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The purpose of the present study was to develop adapted Malay version of Spiritual Well-Being Scale and examine its psychometric properties and prepare percentile norms. 278 undergraduate students in years 1 – 4 (80.60 % female) voluntarily filled out the scale during their regular class hours. They aged 21.59 years on the average (SD = 1.59). 96.8 % of the respondents were Malaysian. The internal consistency coefficients for full Spiritual Well-Being Scale, Religious Well-Being and Existential Well-Being Subscales were .88, .86, and .81 respectively. Corrected item-total correlations were .34 to .64,.43 to .66, and .29 to .67 for SWB, RWB, and EWB respectively (p < .01). Items exhibited higher correlations with their own subscale than the other subscale showing convergent and discriminant validity. The Spiritual Well-Being Scale correlated significantly positively with Religious well-Being Scale (r = .89, p < .0001) and existential well-Being scale (r = .90, P < .0001). Principal component analysis resulted in four factors as indicated by eigenvalues (1.10 to 6.95) and screen plot. Even two factor solution did not result in simple structure. A few items loaded on both the factors. The overall results indicate that for assessing spiritual well-being of Malaysian university students the Malay version of Spiritual Well-being Scale is a reliable and valid instrument, but it is multidimensional. Percentile norms for university students have been provided. It is expected that locally standardized Malay version of Spiritual Well-being Scale is likely to serve better. Discussion includes implications of the present findings.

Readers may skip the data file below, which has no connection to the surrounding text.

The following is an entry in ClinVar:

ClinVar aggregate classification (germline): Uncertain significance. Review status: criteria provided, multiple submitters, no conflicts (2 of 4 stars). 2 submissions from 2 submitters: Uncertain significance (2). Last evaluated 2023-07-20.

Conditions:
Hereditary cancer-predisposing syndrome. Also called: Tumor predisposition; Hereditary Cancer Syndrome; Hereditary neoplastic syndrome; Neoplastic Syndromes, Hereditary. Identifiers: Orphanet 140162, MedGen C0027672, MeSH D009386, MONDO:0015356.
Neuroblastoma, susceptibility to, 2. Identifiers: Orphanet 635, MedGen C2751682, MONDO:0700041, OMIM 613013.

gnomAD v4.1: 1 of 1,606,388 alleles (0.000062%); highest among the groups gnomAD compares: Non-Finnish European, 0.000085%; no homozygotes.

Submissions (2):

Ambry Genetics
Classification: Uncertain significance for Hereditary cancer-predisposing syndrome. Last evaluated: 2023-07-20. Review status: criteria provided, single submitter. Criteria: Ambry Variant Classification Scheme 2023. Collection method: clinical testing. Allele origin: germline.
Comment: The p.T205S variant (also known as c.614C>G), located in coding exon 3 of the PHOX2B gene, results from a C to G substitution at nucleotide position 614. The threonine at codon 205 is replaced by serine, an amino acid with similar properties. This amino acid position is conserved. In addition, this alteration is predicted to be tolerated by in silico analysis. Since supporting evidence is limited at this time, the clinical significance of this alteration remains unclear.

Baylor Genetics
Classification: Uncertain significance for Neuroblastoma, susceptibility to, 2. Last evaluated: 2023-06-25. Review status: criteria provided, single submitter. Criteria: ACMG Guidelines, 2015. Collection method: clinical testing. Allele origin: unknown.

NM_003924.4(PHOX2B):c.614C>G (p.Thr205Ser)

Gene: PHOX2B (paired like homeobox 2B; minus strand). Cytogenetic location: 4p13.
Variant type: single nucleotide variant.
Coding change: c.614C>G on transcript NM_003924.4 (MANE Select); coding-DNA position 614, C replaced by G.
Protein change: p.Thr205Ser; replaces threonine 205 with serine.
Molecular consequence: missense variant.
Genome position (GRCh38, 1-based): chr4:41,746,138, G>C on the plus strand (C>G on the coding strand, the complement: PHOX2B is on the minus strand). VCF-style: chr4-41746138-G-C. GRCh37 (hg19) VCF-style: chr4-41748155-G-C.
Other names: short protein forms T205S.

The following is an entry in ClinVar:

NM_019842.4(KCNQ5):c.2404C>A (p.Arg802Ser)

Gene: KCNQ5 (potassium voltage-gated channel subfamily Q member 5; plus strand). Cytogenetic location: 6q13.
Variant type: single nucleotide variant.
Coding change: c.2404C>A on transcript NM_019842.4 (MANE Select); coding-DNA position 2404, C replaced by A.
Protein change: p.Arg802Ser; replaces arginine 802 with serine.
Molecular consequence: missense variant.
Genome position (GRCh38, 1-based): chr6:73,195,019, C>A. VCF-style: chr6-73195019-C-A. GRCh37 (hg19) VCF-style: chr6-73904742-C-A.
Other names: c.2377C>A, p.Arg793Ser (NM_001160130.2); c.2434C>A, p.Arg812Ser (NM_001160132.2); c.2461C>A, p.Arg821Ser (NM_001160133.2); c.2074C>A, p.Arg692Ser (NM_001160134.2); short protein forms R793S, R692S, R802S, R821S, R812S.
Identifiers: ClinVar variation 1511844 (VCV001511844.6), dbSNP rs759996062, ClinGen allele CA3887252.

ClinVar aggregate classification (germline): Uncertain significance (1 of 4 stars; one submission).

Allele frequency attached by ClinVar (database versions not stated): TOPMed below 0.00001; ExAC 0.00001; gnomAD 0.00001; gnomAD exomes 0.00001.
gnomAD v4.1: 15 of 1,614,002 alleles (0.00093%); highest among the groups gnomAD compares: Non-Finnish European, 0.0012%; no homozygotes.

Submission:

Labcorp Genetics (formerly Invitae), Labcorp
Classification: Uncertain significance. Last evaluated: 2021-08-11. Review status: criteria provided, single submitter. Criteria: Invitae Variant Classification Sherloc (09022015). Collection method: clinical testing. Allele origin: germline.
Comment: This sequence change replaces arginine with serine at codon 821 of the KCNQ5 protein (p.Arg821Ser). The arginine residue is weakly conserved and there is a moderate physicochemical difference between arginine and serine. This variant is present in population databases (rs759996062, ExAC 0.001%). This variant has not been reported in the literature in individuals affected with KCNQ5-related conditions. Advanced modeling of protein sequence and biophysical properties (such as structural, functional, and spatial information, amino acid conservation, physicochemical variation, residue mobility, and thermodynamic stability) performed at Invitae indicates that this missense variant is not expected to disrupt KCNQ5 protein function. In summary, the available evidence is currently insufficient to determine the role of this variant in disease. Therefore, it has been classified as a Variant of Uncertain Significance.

Keywords: Spiritual Well-being, Malay version, University students
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